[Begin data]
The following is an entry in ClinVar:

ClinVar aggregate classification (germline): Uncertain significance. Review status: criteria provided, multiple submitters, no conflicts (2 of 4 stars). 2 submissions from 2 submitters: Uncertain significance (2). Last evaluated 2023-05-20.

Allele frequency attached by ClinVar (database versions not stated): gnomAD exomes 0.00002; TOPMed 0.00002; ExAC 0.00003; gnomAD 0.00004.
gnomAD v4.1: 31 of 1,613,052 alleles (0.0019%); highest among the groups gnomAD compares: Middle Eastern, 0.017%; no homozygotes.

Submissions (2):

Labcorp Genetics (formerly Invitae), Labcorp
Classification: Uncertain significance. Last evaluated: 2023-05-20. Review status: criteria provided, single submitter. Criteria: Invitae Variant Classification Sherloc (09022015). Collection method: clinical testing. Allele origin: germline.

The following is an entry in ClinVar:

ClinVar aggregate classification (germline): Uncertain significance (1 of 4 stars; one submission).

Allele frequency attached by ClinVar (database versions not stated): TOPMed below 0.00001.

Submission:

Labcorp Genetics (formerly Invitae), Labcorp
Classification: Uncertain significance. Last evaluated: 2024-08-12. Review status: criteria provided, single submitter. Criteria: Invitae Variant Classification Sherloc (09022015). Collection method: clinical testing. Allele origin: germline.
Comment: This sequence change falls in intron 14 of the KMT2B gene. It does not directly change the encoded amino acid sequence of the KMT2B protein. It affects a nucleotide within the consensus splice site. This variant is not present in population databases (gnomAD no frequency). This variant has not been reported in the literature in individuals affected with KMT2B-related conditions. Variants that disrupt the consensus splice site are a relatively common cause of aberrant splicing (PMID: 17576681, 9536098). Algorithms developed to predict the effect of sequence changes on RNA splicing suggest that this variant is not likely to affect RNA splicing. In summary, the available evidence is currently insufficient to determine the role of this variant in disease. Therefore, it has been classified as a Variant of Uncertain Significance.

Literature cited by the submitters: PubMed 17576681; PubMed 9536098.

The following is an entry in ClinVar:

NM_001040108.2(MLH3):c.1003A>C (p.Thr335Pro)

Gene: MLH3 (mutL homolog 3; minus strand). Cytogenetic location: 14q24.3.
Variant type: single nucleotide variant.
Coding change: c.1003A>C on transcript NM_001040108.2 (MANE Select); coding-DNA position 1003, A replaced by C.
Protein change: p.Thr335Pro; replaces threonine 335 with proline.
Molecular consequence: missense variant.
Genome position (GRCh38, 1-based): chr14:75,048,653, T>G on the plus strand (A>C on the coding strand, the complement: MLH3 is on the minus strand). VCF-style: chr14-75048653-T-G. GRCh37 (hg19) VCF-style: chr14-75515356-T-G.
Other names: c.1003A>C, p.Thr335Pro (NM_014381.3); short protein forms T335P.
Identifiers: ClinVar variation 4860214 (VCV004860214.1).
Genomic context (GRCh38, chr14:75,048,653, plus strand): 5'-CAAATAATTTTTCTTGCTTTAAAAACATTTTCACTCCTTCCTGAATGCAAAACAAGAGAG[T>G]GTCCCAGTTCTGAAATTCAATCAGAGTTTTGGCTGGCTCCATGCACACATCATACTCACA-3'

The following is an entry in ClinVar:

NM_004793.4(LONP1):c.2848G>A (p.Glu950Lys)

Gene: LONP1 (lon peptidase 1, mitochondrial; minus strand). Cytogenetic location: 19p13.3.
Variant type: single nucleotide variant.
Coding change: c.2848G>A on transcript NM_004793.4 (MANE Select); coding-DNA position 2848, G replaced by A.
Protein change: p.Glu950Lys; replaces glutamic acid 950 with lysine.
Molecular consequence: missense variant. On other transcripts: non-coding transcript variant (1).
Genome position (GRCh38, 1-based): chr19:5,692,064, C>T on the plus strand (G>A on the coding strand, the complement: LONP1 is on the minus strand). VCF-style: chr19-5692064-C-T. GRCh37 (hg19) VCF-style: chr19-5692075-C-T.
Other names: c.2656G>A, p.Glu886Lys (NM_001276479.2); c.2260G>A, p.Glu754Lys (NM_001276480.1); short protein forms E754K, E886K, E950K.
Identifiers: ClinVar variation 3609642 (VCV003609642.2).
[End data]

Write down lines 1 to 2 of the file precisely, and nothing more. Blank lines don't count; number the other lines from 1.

The following is an entry in ClinVar:

ClinVar aggregate classification (germline): Uncertain significance. Review status: criteria provided, multiple submitters, no conflicts (2 of 4 stars). 2 submissions from 2 submitters: Uncertain significance (2). Last evaluated 2023-05-20.